For the first time in a decade or so of being sent on work trips, I finally visited a city that I’d want to go back to. I was in Prague for business (EAIE 2014!), but I still managed to have some fun, and to stumble on the truth shattering a long-held family belief. Hint: It has to do with the Polka.
Usually, I come home remembering only the bad parts of my trips- fighting with a cabby in Hanoi, having to wear a mask constantly in Beijing because of the pollution, or being shot at in Qalat, but this time I have nothing but good things to say about Prague.
From the time I landed, despite having gone about 30 hours without sleep, I was pleasantly surprised by the city. The network of buses and trains was far simpler to navigate than google maps made it out to be, and the staff at the airport transportation desk were helpful without trying to sell me anything that I didn’t need. I’ve gotten used to having to dodge taxi touts and baggage porters in airports, but there was none of that here, just a smiling woman who got me the tickets I needed and circled all the stops and transfers I needed to get to my hotel. Like my only other experience in European public transportation, though, the tickets were for my peace of mind, only. You purchase tickets from the vending machine (usually), stamp them yourself at the station when you walk in, and nobody ever asks to see them. Although, I have been told that there can be a nasty penalty if inspectors catch you without one.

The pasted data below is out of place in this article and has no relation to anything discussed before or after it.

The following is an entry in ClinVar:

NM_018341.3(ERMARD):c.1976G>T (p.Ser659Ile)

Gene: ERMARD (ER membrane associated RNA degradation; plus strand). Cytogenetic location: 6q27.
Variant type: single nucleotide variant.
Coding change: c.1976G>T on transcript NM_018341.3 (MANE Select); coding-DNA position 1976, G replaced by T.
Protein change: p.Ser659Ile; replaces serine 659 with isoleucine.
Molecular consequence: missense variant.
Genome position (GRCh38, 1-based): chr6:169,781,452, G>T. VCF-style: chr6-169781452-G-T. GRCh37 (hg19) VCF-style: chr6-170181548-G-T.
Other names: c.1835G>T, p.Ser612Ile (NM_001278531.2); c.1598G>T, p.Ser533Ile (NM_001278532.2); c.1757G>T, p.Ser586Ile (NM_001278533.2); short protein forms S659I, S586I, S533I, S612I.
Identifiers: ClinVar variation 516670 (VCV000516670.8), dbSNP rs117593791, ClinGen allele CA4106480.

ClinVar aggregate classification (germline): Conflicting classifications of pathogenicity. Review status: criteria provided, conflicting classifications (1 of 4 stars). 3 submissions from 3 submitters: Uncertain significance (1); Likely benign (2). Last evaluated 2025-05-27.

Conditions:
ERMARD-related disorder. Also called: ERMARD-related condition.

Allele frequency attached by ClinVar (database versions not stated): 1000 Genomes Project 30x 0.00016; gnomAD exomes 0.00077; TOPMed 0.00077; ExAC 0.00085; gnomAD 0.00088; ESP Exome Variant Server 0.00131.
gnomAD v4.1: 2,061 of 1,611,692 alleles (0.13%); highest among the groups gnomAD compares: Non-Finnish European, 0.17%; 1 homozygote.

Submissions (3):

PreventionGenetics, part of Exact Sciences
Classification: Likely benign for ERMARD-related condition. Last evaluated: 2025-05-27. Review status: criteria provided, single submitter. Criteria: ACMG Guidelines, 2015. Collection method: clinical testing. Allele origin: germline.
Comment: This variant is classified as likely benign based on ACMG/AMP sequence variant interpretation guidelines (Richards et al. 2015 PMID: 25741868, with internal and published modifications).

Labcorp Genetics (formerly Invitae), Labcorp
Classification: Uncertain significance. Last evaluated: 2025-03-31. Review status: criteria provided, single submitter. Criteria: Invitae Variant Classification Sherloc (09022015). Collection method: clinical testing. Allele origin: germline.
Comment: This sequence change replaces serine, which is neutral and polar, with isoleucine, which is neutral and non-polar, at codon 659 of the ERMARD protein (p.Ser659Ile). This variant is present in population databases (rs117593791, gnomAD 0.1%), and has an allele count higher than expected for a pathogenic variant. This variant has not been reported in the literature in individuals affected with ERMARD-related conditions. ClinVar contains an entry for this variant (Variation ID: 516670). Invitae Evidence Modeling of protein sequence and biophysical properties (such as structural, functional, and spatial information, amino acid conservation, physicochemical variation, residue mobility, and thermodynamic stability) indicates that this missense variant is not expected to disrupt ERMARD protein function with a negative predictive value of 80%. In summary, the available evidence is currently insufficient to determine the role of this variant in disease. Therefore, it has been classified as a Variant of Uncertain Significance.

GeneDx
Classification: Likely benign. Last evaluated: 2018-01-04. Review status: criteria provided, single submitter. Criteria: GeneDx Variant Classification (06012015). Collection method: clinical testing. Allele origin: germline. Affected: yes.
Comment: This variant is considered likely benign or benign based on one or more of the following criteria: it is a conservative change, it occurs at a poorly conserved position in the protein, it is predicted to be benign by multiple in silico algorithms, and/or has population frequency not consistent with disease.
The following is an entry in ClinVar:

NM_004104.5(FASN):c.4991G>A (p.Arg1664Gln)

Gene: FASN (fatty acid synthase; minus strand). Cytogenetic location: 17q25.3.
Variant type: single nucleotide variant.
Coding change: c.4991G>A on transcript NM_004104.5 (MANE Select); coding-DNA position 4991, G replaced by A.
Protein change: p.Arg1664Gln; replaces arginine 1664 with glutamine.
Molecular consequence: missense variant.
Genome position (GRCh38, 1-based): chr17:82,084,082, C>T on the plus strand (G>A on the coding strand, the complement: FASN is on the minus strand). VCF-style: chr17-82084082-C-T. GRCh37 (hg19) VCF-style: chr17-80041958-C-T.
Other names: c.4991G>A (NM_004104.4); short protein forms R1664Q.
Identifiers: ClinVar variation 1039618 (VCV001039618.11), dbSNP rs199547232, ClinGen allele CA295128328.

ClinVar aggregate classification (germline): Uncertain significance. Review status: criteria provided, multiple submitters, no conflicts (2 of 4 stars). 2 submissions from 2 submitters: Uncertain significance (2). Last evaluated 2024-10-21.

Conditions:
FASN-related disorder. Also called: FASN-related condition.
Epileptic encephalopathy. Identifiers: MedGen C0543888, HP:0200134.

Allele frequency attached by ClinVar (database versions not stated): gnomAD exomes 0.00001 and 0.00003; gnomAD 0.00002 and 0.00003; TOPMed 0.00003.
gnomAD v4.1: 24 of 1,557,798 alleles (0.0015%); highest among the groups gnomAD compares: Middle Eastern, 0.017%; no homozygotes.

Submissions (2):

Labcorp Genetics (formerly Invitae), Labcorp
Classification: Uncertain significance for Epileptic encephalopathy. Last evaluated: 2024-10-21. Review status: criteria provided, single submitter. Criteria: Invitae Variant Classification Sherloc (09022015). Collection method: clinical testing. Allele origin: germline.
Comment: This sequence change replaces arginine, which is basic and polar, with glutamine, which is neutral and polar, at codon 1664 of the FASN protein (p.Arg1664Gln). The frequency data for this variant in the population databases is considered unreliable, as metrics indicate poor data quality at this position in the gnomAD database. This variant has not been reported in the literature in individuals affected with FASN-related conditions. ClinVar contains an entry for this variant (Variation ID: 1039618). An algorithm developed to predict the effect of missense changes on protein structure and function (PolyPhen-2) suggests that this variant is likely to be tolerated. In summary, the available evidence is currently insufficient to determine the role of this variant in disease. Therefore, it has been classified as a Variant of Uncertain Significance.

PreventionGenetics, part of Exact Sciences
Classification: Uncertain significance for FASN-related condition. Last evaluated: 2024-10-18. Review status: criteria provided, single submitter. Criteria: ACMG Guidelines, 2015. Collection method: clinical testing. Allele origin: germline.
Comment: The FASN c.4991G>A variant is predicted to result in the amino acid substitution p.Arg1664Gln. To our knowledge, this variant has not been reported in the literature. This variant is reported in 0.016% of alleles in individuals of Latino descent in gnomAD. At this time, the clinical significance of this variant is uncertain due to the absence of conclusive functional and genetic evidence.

But really, when a 90-minute free transfer ticket costs about $1.50 and an all-day pass goes for $5, there’s no sense in risking it.
Prague is one of those postcard-style European cities, with partially cobbled streets (at least where the trams run), and the typical row of buildings rising on both sides, which makes you feel as if you’re constantly in a canyon. For my first day, my goal was only to make it to a grocery store and my hotel.
Actually, if I have one complaint about Prague, it was the hotel’s amenities. Maybe my expectations are skewed coming from Japan, but when a hotel bills itself as being a “business hotel” I expect it to have the amenities a man on business would need- such as basic toiletries in the bathroom and, if not coffee, then at least drinking water in the rooms, or somewhere in the hotel. This place had none of the above (or air conditioning, for that matter). They had a “welcome drink” of tonic water in my room, though there was a distinct absence of the corequisite gin. What’s the point of tonic without gin? Weird.